UPDATE: November 12, 2009
Has the Twitter brand death-spiral begun? ComScore today released numbers showing that visits to Twitter.com declined eight per cent. Why visit Twitter.com when its API lets anyone access tweets from anywhere? Has the death spiral begun?
Perhaps the most difficult part of forecasting technologies’ pace is discerning which technologies will be short-lived fads and which will become ingrained in our lives. Often, millions of dollars are at stake — should the I.T. department hold steady or invest in a promising solution that may indeed become the next Pointcast. It’s not an easy game and for that reason many technology commentators steer clear of any kind of forecasting.
But despite the infrequent unpredictable breakout hit, technology’s growth curve is actually quite predictable. (The oft-misquoted Moore’s Law is probably the most well-known reliable long-term trend in computer hardware. ((Moore’s Law, which has proven very accurate, supposed that the number of transistors that could be placed inexpensively on an integrated circuit will double about every two years. It is frequently misquoted as suggesting that the price of technology will halve and the processing speed will double every two years.)) )
There is indeed a tipping point in technology timelines — the moment when a fad evolves into being a secure part of our lives — and it is the point at which a technology becomes invisible. Not literally invisible, of course, but practically invisible in our day-to-day lives.
The Thermostat Test
Think about your home thermostat. When you actually stop to consider what it does — measure the room temperature and automatically adjust the heating/cooling automatically — it’s actually quite an amazing technology that’s had a large impact on our standard of living.
One can imagine the attention the invention received when it was first in use in the late 1800s. Today, though, it’s pretty much invisible in our lives. Sure, you can see it, but when was the last time you actually thought about your thermostat? Nobody has come to your place and stopped to remark about “that awesome thermostat” of yours. It’s simply slipped into the wider growing conscious of the technology around us.
This, then, is the litmus test for tech fads and technology’s influence in our lives. When a technology blends effortlessly into our daily living and becomes essentially invisible to us, it secures a permanent place in our environment.
And this is how Twitter will die.
I’m not suggesting, of course, that we’ll be without the ability to tweet any more, just that the mechanism by which we do so will become so ingrained in our lives that we may not even know it as “Twitter” in the future.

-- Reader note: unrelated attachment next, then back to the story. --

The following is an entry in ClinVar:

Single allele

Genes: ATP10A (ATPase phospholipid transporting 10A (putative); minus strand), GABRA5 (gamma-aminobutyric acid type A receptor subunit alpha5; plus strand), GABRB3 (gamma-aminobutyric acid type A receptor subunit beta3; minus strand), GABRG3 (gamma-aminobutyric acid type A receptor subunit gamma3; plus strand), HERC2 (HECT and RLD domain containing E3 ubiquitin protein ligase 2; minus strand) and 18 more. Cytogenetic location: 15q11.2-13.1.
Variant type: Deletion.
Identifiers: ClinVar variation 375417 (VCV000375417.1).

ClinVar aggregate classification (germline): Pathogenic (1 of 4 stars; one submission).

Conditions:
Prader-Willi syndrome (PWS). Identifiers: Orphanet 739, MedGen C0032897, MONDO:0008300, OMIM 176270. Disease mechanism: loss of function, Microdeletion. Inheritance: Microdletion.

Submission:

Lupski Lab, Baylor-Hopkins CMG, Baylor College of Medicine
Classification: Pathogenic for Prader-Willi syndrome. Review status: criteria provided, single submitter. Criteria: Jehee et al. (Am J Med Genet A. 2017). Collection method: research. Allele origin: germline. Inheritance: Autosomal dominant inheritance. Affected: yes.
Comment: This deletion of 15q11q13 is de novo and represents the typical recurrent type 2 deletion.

Consider the ways Twitter has evolved beyond being a hyped-up web site:
- Facebook completely redesigned its site to become more “Twitter-like” (much to the chagrin of its user base)
- Hundreds of thousands of Twitter users interact with their Twitter followers only though mobile-phone text messaging
- Dozens of mobile applications exist on nearly every cell phone to provide direct access to Twitter’s functionality
- Long-term Twitter API holdout LinkedIn has caved into member pressure and, as of today, now provides a way of tweeting directly from its site
As more developers take advantage of Twitter’s API, the need for anyone to go to Twitter’s actual web site lessens. Now, we access through phones, airport and mall kiosks, and even toilets. A small industry is developing around linking ‘real life’ to Twitter. An inexpensive do-it-yourself kit hooks everyday appliances to Twitter so they can tweet about their daily energy consumption. And, in what screenwriters would call a beautiful “envelope ending,” modified thermostats can now tweet their average temperature points.
The Looming Death of the Twitter Brand
Contrary to the opinions of most tech pundits, in the coming years I expect the Twitter brand will decline in mindshare. Consider that most venture capital money is historically speculative and short-term in nature; V.C.s quickly grow tired of funding rounds devoted to building mass brand awareness, a very expensive strategy. This is partly why many buzz-attracting tech brands of the past today operate happily in the background, quietly earning consistent returns without the brand front-and-centre.
In fact, this trend toward invisibility is already happening to Twitter — newscasters tell viewers to “send a tweet” today, not “Go to twitter.com and send a message” as they used to. The act of tweeting will stay with us now, even if the brand fails.
As Twitter becomes less a web site and more simply a platform for short messages, the more its brand will recede from our mind. If history is any guide, this will be the point at which Twitter, as we know it today, will disappear. Its feeder parts, like cell phone apps and social networking sites, will then devour its functionality, pushing its growth into the stratosphere, making it immortal.
Twitter will die. And, in so doing, will live forever.